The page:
Victoria: victorious at filmmaking

HBO's The PacificThere were no major controversies when Laine Lister spoke with Victorian industry figures; they all share a sense of community and pride in their state agency’s work.

Film Victoria’s chief executive Sandra Sdraulig doesn’t exactly have the best luck. In the past week she has taken a tumble during an early morning run and broken ribs. Fortunately, luck doesn’t come into play in her work or in the success of Victoria as a filmmaking state. Rather, it’s a mix of charm, elbow grease and passion, which Sdraulig and her team at the State Government agency have in spades.
In recent years, Film Victoria has hatched dozens of initiatives to ensure the local industry has a running start.  It has invested around $2 million annually to support Victorian businesses as part of its digital media prototyping program – it’s the equivalent of script development in film and television for the digital sector.

And then there is the script writing development initiative that gives writers not only financial support but also hands-on advice in the form of training workshops and through consultation with experienced practitioners.  “We try to equip the team of writer/director/producer by helping them to understand how to antagonise a text and to develop the tools to do this for themselves rather than bring in the experts from different fields that come, provide insight and then leave,” Sdraulig explained.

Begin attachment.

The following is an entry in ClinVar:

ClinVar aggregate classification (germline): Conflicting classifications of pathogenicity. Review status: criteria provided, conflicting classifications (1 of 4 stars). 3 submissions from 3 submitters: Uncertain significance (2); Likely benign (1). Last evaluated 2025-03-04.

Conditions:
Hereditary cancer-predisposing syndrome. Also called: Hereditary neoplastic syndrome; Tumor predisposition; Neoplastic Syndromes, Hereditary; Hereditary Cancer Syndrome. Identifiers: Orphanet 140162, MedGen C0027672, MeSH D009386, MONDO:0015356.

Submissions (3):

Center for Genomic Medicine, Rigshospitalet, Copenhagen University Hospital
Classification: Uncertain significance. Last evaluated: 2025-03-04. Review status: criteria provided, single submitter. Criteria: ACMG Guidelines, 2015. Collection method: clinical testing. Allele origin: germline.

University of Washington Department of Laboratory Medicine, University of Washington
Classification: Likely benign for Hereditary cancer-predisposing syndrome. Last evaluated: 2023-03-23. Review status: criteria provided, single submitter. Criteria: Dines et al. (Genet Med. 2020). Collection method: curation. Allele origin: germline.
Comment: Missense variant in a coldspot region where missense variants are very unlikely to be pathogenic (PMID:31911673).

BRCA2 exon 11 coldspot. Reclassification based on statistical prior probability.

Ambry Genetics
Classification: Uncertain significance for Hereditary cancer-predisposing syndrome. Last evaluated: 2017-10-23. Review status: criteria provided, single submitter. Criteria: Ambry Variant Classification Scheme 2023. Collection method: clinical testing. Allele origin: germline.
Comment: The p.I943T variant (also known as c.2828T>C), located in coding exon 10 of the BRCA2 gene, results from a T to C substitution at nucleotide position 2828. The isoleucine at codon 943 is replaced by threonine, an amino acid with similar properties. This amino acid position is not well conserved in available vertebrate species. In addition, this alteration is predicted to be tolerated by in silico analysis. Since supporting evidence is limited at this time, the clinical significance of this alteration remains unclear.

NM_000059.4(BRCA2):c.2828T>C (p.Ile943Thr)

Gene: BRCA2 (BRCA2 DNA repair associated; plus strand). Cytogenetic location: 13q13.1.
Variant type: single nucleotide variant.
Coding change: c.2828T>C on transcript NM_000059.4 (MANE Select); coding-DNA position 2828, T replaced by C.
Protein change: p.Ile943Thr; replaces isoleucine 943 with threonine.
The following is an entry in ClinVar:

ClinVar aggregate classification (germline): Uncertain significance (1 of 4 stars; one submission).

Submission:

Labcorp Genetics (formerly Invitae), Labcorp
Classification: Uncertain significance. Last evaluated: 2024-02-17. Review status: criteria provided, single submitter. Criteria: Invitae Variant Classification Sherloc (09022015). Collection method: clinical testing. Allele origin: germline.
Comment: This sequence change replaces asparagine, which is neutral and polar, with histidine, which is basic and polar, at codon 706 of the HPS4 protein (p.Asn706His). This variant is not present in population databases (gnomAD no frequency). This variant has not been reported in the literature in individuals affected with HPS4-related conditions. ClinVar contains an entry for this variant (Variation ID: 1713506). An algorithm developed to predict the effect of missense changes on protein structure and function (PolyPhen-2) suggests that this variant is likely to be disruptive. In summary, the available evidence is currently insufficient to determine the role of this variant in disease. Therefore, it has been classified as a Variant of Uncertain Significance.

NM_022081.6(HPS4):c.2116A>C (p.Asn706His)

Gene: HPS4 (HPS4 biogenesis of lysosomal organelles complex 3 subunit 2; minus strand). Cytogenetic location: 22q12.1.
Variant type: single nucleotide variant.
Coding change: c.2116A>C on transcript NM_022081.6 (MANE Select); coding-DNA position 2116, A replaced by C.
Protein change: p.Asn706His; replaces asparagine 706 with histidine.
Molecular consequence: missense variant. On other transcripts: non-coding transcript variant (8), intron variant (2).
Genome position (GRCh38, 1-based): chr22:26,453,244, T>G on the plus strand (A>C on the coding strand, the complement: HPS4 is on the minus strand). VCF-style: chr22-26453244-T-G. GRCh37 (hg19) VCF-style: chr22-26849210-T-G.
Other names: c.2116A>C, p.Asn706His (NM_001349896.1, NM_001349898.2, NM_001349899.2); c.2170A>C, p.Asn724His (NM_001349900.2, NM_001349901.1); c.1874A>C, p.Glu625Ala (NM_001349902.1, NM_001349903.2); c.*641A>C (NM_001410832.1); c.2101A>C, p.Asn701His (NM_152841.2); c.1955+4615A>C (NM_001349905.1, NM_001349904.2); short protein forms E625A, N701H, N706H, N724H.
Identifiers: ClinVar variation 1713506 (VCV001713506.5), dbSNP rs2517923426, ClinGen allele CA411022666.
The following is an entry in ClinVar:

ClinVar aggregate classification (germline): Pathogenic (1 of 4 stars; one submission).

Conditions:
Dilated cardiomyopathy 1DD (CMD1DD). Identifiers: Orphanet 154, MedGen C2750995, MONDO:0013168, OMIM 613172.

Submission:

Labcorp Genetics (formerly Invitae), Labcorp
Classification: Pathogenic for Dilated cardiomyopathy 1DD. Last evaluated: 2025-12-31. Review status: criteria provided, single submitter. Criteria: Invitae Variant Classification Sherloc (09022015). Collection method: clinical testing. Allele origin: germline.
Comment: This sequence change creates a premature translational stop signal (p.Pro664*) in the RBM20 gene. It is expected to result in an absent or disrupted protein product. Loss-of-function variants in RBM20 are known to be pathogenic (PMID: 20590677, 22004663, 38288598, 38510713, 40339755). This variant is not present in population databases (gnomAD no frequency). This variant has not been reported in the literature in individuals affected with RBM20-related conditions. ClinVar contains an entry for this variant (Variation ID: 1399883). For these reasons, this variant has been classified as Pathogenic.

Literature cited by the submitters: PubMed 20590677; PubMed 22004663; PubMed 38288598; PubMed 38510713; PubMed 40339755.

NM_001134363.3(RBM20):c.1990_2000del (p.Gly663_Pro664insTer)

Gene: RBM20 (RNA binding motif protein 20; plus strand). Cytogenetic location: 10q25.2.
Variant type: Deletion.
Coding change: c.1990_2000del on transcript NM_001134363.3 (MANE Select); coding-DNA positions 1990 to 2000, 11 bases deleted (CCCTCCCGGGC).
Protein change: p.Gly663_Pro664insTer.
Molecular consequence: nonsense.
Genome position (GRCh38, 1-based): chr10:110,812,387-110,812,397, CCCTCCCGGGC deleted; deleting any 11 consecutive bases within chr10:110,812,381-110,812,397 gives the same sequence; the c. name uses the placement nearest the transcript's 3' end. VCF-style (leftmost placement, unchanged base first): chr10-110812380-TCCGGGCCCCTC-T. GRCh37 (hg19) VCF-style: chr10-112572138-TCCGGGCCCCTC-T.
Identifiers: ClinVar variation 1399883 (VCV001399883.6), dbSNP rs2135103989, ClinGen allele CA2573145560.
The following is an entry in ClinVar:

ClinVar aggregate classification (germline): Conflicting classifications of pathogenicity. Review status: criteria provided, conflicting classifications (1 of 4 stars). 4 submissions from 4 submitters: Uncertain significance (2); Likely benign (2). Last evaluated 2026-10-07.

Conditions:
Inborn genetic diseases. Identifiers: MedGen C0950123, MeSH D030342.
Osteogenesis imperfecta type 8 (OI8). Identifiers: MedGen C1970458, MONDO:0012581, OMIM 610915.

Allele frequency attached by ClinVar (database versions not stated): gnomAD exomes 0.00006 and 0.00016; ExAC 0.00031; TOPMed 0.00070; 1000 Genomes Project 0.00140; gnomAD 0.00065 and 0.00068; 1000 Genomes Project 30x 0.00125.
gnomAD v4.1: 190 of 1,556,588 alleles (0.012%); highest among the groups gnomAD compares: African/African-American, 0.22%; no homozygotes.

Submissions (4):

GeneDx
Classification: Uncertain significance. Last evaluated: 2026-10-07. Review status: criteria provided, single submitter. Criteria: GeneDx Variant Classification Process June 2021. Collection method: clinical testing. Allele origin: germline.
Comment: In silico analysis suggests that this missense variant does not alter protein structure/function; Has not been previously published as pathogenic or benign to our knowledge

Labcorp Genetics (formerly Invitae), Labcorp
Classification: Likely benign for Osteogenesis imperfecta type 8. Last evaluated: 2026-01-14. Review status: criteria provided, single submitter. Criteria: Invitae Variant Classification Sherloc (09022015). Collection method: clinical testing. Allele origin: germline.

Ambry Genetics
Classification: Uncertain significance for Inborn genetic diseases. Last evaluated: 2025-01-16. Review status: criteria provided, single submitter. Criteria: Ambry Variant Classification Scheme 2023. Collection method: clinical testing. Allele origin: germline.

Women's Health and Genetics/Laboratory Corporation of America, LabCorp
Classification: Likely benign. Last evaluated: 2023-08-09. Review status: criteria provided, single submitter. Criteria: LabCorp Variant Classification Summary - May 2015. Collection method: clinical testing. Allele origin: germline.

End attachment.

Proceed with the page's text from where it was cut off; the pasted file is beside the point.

The agency is also funding a writer’s fellowship – worth $50,000 over two years – to six applicants, to save writers reapplying for funding in stages.

And for experienced writers, the State will invest funds to support them as a talent, rather than for specific projects. It has also added international writer’s fellowships to its expanding industry-help list.

“We recently presented the industry with two expenses-paid script writing opportunities with CBS/Paramount where each person spent 12 weeks shadowing a writer on the hit series CSI with the intention that those practitioners return with new skills and knowledge to share with the industry,” Sdraulig said.

Not surprisingly, Victoria’s drama slate racked up $250 million in the 2007/08 financial year. That was an increase of more than 60 percent on the previous year, according to figures from Screen Australia’s National Survey of Feature Film and TV Production (2007/08).

“We had the highest production activity on record and employment ever in Victoria to the level of $162 million, which translated to about 700 to 800 full-time jobs.

“We accounted for 37 percent of all activity that took place in Australia [in that financial year] and eclipsed all other states in the country,” she said, triumphantly.

Next best was NSW with 35 percent of national activity – down from 45 percent in the previous year. The jump was mainly due to activity by the foreign slate, primarily the new HBO miniseries The Pacific.

Simon Rosenthal, executive producer at visual effects firm Iloura – which produced a pack of VFX shots for The Pacific– attributes local industry successes to the terrier-like determination of the state agency.

“The State Government is a huge assistance to us. Film Victoria has been the benchmark for state film offices over the last five years; they have been aggressive, proactive and very positive about getting work into the state,” he said.

Iloura’s portfolio boasts a long list of State-funded projects including Balibo, Dying Breed, The Home Song Stories and The Loved Ones.